Let’s be honest. Most of us have no clue what we’re doing when it comes to parenting our kids; otherwise, why would there be so many articles on Facebook telling us all the ways we are doing it wrong? I was so much wiser about parenting before I actually had a child, and now most days feel a little like, “Um, I think this is right?” We want to be great at it and have all the right answers and give our kids all the things they need to ensure they don’t end up living in a van down by the river, but we don’t always know what those things are, and—here’s the tricky part—every new stage requires a new set of skills. Just when you think you are really amazing because you taught a small human how to use the toilet, the game changes and the potty-training portion of parenting is just a distant memory with some lingering PTSD.
I currently find myself in the parenting stage of having an adolescent. Anyone else spend their own years as an adolescent reading James Dobson’s book Preparing for Adolescence because your mom handed it to you and said it would help with any questions you had? I don’t remember getting much out of it back then, but now I’m wondering if I should re-read it to help me navigate the world of social politics in junior high for the second time. As if it wasn’t painful enough the first time, you have to do it again with a person you love even more than you love yourself. This can lead to fantasizing about yanking a thirteen-year-old girl by the ponytail and telling her to straighten up and act right.
Sometimes that girl is your own child.
Just a few nights ago, Caroline and I were sitting together on the couch when I saw a roach run across the living room floor. I immediately jumped up and began scrambling to kill it with my shoe. This is absolutely the grossest thing ever but far preferable to having a live roach in your house. So I dashed around the living room until I finally got it and then realized Caroline had never even looked up from her iPad. I asked, “Did you not see me trying to kill that roach?” and she replied, “Oh, is that what you were doing? I just thought you were dancing around the living room acting weird.” This basically sums up the daily humiliation of having a teenager. You lose all semblance of coolness and just become someone (in their minds) who’s likely to decide to “dance around and act weird” in your living room at midnight.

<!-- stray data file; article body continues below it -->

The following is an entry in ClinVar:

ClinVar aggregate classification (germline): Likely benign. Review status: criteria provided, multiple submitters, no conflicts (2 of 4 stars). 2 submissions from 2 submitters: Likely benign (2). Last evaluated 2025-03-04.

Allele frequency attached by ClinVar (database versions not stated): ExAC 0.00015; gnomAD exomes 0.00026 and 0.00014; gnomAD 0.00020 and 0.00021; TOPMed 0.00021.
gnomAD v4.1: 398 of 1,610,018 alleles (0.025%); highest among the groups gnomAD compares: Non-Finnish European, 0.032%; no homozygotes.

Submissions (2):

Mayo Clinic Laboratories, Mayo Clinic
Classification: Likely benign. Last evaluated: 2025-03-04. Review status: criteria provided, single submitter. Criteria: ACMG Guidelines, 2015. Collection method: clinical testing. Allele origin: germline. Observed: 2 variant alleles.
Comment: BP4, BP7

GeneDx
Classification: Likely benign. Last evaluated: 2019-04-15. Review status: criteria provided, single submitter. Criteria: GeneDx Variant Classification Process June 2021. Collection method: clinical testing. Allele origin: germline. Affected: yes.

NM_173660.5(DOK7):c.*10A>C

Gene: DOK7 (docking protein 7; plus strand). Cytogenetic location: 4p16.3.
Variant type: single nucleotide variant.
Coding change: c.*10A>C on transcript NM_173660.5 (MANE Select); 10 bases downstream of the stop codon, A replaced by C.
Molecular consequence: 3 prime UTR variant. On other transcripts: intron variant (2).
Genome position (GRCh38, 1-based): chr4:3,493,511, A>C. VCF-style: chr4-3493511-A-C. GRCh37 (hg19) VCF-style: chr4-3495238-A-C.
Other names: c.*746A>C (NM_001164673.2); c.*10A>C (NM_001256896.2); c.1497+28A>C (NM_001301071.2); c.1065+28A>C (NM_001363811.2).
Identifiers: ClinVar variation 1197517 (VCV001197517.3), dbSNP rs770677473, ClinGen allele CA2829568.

As a parent, I have made mistakes and will continue to make mistakes. I’ve been too strict and I’ve been too lenient. I’ve yelled too much and I haven’t yelled enough. I’ve second-guessed decisions Perry and I have made, and ultimately find myself on my knees asking God to cover the places where we are going to get it wrong. Parenting is like a pop quiz some days and—SURPRISE!—there’s an essay portion at the end.
It’s mentally exhausting to navigate all the emotions and the line between being sympathetic and telling them to buck up and quit feeling sorry for themselves. It’s determining the line between appropriate amounts of social media and being a Quaker. Or is it the Amish? Who doesn’t use computers? I can’t remember because I used all my brain power today trying to explain to a thirteen-year-old why it’s important to take Spanish as an elective as opposed to being an Office Aide.
Taken from Church of the Small Things by Melanie Shankle. Copyright © 2017 by Melanie Shankle. Used by permission of Zondervan. www.zondervan.com. All rights reserved.
Melanie Shankle is the New York Times bestselling author behind Nobody’s Cuter Than You, The Antelope in the Living Room, Sparkly Green Earrings and the latest Church of the Small Things: The Million Little Pieces That Make Up a Life. She first shared her hilarious observations and loving wisdom on The Big Mama Blog, which helped define a new genre of blogging for women as it attracted a devoted audience now thousands deep. The Texas A&M graduate is also a guest blogger for high profile outlets and an in-demand speaker at events across the country. A proud Texan, self-professed Target junkie and lover of Anthropologie sales, Melanie calls San Antonio home with her husband Perry, teenage daughter Caroline and two wild dogs Piper and Mabel. For more information, please visit www.MelanieShankle.com.